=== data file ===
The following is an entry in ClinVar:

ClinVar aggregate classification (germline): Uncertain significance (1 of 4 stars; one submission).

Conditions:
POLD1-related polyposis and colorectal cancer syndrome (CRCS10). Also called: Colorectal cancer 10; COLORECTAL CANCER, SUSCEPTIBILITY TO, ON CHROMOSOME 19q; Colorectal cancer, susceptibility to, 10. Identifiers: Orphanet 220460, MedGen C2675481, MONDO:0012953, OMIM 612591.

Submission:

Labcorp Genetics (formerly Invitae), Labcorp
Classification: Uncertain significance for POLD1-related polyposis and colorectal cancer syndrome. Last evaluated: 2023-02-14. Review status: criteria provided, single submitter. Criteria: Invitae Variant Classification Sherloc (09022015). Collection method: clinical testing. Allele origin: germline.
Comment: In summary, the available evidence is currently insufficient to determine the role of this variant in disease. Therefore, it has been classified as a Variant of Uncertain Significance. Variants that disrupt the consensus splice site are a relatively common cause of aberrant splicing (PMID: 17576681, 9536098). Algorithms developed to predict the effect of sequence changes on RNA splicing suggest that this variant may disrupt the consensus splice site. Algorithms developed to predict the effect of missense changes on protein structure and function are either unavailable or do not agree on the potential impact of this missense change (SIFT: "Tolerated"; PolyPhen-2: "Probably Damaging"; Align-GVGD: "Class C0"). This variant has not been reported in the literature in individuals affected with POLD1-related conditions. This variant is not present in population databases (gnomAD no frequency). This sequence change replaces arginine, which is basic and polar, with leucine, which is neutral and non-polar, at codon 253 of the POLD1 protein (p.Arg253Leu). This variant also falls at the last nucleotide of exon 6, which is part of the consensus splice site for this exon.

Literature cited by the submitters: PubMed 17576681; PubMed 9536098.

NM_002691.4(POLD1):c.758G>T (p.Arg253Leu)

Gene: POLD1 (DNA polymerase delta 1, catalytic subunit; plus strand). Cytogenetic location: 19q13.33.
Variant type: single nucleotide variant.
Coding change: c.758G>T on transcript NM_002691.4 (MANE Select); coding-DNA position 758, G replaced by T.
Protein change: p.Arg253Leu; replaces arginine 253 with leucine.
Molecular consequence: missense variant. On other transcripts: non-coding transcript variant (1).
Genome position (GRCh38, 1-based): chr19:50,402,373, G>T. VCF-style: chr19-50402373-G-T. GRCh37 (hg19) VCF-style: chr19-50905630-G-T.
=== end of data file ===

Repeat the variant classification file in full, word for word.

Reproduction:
The following is an entry in ClinVar:

ClinVar aggregate classification (germline): Uncertain significance (1 of 4 stars; one submission).

Conditions:
POLD1-related polyposis and colorectal cancer syndrome (CRCS10). Also called: Colorectal cancer 10; COLORECTAL CANCER, SUSCEPTIBILITY TO, ON CHROMOSOME 19q; Colorectal cancer, susceptibility to, 10. Identifiers: Orphanet 220460, MedGen C2675481, MONDO:0012953, OMIM 612591.

Submission:

Labcorp Genetics (formerly Invitae), Labcorp
Classification: Uncertain significance for POLD1-related polyposis and colorectal cancer syndrome. Last evaluated: 2023-02-14. Review status: criteria provided, single submitter. Criteria: Invitae Variant Classification Sherloc (09022015). Collection method: clinical testing. Allele origin: germline.
Comment: In summary, the available evidence is currently insufficient to determine the role of this variant in disease. Therefore, it has been classified as a Variant of Uncertain Significance. Variants that disrupt the consensus splice site are a relatively common cause of aberrant splicing (PMID: 17576681, 9536098). Algorithms developed to predict the effect of sequence changes on RNA splicing suggest that this variant may disrupt the consensus splice site. Algorithms developed to predict the effect of missense changes on protein structure and function are either unavailable or do not agree on the potential impact of this missense change (SIFT: "Tolerated"; PolyPhen-2: "Probably Damaging"; Align-GVGD: "Class C0"). This variant has not been reported in the literature in individuals affected with POLD1-related conditions. This variant is not present in population databases (gnomAD no frequency). This sequence change replaces arginine, which is basic and polar, with leucine, which is neutral and non-polar, at codon 253 of the POLD1 protein (p.Arg253Leu). This variant also falls at the last nucleotide of exon 6, which is part of the consensus splice site for this exon.

Literature cited by the submitters: PubMed 17576681; PubMed 9536098.

NM_002691.4(POLD1):c.758G>T (p.Arg253Leu)

Gene: POLD1 (DNA polymerase delta 1, catalytic subunit; plus strand). Cytogenetic location: 19q13.33.
Variant type: single nucleotide variant.
Coding change: c.758G>T on transcript NM_002691.4 (MANE Select); coding-DNA position 758, G replaced by T.
Protein change: p.Arg253Leu; replaces arginine 253 with leucine.
Molecular consequence: missense variant. On other transcripts: non-coding transcript variant (1).
Genome position (GRCh38, 1-based): chr19:50,402,373, G>T. VCF-style: chr19-50402373-G-T. GRCh37 (hg19) VCF-style: chr19-50905630-G-T.